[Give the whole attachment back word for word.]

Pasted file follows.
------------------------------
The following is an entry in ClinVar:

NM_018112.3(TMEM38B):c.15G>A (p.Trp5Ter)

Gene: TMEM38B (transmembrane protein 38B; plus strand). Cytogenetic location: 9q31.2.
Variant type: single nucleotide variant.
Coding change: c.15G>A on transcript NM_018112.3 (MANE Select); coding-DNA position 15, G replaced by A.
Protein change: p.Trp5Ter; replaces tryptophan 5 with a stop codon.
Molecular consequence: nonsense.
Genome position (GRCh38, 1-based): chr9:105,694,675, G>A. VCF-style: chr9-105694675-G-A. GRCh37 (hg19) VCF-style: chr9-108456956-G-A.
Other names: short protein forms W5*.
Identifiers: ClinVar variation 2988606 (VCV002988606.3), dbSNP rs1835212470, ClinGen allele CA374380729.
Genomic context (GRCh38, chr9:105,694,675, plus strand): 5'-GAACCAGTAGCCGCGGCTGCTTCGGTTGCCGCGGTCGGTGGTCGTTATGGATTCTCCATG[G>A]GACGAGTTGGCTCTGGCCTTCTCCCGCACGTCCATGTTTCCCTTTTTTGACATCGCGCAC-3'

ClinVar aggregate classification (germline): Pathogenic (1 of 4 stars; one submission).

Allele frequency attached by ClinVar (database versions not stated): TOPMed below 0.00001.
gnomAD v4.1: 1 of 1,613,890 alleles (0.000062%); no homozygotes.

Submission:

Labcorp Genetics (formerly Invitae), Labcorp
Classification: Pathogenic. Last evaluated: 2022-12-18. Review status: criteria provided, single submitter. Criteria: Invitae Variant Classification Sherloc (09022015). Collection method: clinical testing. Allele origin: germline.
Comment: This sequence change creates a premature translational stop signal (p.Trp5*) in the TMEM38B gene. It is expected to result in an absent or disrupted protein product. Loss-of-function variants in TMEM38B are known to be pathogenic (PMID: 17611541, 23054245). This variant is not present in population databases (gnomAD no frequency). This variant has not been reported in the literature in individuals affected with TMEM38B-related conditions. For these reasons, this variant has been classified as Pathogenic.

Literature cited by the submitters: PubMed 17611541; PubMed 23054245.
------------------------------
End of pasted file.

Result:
The following is an entry in ClinVar:

NM_018112.3(TMEM38B):c.15G>A (p.Trp5Ter)

Gene: TMEM38B (transmembrane protein 38B; plus strand). Cytogenetic location: 9q31.2.
Variant type: single nucleotide variant.
Coding change: c.15G>A on transcript NM_018112.3 (MANE Select); coding-DNA position 15, G replaced by A.
Protein change: p.Trp5Ter; replaces tryptophan 5 with a stop codon.
Molecular consequence: nonsense.
Genome position (GRCh38, 1-based): chr9:105,694,675, G>A. VCF-style: chr9-105694675-G-A. GRCh37 (hg19) VCF-style: chr9-108456956-G-A.
Other names: short protein forms W5*.
Identifiers: ClinVar variation 2988606 (VCV002988606.3), dbSNP rs1835212470, ClinGen allele CA374380729.
Genomic context (GRCh38, chr9:105,694,675, plus strand): 5'-GAACCAGTAGCCGCGGCTGCTTCGGTTGCCGCGGTCGGTGGTCGTTATGGATTCTCCATG[G>A]GACGAGTTGGCTCTGGCCTTCTCCCGCACGTCCATGTTTCCCTTTTTTGACATCGCGCAC-3'

ClinVar aggregate classification (germline): Pathogenic (1 of 4 stars; one submission).

Allele frequency attached by ClinVar (database versions not stated): TOPMed below 0.00001.
gnomAD v4.1: 1 of 1,613,890 alleles (0.000062%); no homozygotes.

Submission:

Labcorp Genetics (formerly Invitae), Labcorp
Classification: Pathogenic. Last evaluated: 2022-12-18. Review status: criteria provided, single submitter. Criteria: Invitae Variant Classification Sherloc (09022015). Collection method: clinical testing. Allele origin: germline.
Comment: This sequence change creates a premature translational stop signal (p.Trp5*) in the TMEM38B gene. It is expected to result in an absent or disrupted protein product. Loss-of-function variants in TMEM38B are known to be pathogenic (PMID: 17611541, 23054245). This variant is not present in population databases (gnomAD no frequency). This variant has not been reported in the literature in individuals affected with TMEM38B-related conditions. For these reasons, this variant has been classified as Pathogenic.

Literature cited by the submitters: PubMed 17611541; PubMed 23054245.